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Are You Ready to Work With Foreign Buyers?
By Barbara Pronin
Foreign buyers and recent immigrants purchased $153.0 billion of U.S. residential property in 2017, a 49 percent jump from the prior year, according to NAR’s 2017 Profile of International Activity in U.S. Residential Real Estate.
While the largest share of those deals are made in the warmer states like Florida, California, Texas, and Arizona, foreign buyers do purchase property throughout the U.S. A hefty 37 percent of foreign buyers reported that they found their agent online via the agent’s, firm’s or franchise’s website.
Not surprisingly, 56 percent of international buyers relied primarily on referrals. What does it take to capture the attention of these buyers in the first place? What do you need to know in order to provide them with the kind of excellent service that brings about lucrative referrals?
Experts agree it helps if you speak the buyer’s language. With the largest share of international buyers coming from China, Canada and India, you already speak the language of at least a third of them!
Still, speaking a common language is just the beginning. Proficiency in a few other key factors will also determine your readiness to work successfully with international buyers:
  • Consider cultural differences – Customs throughout the world can differ widely. Something as simple as assertiveness, formality, or how you address your potential buyer can make a difference, so reading up on a country’s cultural norms can be helpful. It also helps to speak at least a few words in the buyer’s language, and you can learn a few by using a bilingual dictionary or Google Translate.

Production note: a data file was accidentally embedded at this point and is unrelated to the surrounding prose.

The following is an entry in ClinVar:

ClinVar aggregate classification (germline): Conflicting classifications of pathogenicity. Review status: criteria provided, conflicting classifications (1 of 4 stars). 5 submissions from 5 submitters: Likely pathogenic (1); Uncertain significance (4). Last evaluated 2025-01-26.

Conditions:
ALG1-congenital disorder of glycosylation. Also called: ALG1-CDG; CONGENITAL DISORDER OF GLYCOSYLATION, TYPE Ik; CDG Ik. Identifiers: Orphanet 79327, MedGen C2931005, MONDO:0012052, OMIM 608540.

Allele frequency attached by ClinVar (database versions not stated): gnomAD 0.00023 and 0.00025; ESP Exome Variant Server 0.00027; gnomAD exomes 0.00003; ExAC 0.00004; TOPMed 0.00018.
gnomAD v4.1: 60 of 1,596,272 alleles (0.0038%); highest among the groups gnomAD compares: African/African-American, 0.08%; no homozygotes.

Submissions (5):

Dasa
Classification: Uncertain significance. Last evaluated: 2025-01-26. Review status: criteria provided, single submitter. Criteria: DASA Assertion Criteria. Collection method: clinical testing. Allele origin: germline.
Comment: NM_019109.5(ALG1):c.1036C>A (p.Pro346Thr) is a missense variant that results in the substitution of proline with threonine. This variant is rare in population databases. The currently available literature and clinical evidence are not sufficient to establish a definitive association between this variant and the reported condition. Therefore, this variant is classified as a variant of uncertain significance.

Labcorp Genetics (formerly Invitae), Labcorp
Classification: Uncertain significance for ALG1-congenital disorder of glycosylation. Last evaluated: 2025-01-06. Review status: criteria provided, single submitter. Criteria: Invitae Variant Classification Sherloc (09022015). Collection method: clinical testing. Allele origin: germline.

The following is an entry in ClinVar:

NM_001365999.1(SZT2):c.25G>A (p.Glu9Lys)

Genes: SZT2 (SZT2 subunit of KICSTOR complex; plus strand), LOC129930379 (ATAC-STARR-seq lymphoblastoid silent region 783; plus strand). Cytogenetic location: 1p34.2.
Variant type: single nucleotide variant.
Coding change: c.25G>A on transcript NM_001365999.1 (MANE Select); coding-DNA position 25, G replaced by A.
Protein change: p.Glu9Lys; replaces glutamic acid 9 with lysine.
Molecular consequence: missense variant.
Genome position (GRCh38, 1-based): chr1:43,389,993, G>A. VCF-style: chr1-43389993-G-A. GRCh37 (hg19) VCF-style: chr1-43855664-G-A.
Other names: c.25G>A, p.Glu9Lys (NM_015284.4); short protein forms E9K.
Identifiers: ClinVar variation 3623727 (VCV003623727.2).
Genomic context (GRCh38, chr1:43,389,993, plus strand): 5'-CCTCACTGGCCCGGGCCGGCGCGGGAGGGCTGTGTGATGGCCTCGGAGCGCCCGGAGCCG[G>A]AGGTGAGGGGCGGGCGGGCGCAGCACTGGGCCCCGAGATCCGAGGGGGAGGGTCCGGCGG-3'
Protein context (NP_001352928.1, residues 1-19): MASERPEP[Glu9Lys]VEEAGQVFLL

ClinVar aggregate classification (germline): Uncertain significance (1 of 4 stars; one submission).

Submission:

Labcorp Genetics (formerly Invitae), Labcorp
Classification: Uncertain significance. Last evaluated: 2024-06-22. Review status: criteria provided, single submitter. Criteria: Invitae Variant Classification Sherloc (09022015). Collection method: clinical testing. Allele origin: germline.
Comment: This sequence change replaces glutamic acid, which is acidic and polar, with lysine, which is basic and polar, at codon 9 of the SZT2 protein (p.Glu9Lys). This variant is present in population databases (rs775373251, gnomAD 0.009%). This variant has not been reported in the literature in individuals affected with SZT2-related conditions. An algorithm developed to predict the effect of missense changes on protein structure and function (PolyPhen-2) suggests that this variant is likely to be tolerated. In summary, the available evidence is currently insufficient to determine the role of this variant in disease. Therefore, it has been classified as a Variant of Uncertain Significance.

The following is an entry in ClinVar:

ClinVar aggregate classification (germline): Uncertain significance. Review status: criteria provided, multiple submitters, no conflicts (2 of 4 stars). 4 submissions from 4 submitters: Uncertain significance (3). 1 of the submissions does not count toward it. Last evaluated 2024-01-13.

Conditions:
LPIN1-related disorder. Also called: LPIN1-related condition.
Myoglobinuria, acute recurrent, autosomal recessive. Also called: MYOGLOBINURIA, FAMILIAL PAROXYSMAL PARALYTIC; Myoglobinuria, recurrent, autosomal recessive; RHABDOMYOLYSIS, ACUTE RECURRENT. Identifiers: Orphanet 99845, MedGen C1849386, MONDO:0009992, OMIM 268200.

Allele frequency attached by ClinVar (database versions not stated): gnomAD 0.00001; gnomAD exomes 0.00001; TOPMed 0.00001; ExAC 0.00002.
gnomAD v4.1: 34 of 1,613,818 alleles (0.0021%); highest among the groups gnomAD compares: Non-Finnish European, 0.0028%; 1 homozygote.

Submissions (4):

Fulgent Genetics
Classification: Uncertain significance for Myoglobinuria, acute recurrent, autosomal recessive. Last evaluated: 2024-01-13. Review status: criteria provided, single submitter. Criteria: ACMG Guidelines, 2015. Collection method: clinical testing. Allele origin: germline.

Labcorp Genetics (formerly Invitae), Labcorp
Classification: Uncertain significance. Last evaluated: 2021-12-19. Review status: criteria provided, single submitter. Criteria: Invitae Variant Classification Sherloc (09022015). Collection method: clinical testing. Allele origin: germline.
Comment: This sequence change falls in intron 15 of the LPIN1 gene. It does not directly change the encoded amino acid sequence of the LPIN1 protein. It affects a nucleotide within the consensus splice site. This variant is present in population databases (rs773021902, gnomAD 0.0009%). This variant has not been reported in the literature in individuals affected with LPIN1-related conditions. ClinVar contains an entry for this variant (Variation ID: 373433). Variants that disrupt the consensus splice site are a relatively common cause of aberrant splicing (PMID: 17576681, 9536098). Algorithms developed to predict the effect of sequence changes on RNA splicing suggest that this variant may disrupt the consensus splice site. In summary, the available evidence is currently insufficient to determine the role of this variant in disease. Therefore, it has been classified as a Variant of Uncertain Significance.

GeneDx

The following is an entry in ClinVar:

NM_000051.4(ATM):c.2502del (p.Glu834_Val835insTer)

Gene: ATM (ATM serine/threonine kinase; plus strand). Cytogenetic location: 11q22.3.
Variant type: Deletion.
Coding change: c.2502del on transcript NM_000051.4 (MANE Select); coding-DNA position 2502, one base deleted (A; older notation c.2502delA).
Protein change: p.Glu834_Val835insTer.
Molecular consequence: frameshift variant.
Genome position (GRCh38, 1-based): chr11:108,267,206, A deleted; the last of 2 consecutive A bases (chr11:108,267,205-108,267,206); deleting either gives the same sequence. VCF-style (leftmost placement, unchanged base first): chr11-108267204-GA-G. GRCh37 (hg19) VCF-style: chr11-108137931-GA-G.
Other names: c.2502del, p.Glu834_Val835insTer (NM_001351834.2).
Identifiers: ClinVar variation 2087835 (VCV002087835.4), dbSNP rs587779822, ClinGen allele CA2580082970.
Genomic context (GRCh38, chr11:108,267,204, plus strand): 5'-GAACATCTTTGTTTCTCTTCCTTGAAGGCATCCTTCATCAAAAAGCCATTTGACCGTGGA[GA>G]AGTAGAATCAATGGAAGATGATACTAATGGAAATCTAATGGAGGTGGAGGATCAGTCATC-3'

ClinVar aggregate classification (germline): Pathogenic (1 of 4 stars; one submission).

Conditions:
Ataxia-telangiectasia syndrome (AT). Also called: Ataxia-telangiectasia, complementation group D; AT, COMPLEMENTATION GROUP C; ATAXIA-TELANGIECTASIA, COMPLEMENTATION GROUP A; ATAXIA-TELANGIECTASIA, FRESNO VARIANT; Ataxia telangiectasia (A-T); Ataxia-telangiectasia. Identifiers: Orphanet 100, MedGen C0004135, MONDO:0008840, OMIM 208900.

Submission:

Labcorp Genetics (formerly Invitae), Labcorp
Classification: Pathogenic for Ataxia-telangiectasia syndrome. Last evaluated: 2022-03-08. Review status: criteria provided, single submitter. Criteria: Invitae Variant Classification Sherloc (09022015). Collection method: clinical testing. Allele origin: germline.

• Know the tax implications – How a foreign buyer plans to use a property can have substantial tax implications. A buyer planning to use a home as a primary residence or vacation property will be taxed differently, for example, than an investor who plans to re-sell or rent out a property. Because American tax laws can complicate the international sales process, it’s a good idea to refer foreign buyers to a tax attorney for help in understanding the tax consequences of their potential purchase.
  • Understand financing issues – Financing can be difficult to get if the investor has no credit score in the U.S. American banks may require the buyer to hold a significant balance before they will lend, and there may be caps on how much they will lend overall. Having a good understanding of the regulations established by the Foreign Investment in Real Estate Property Tax Act (FIRPTA) can help you to navigate these issues. 
If working with foreign buyers is on your career agenda, you’ll find helpful online courses available through NAR at
Barbara Pronin is an award-winning writer based in Orange County, Calif. A former news editor with more than 30 years of experience in journalism and corporate communications, she has specialized in real estate topics for over a decade.

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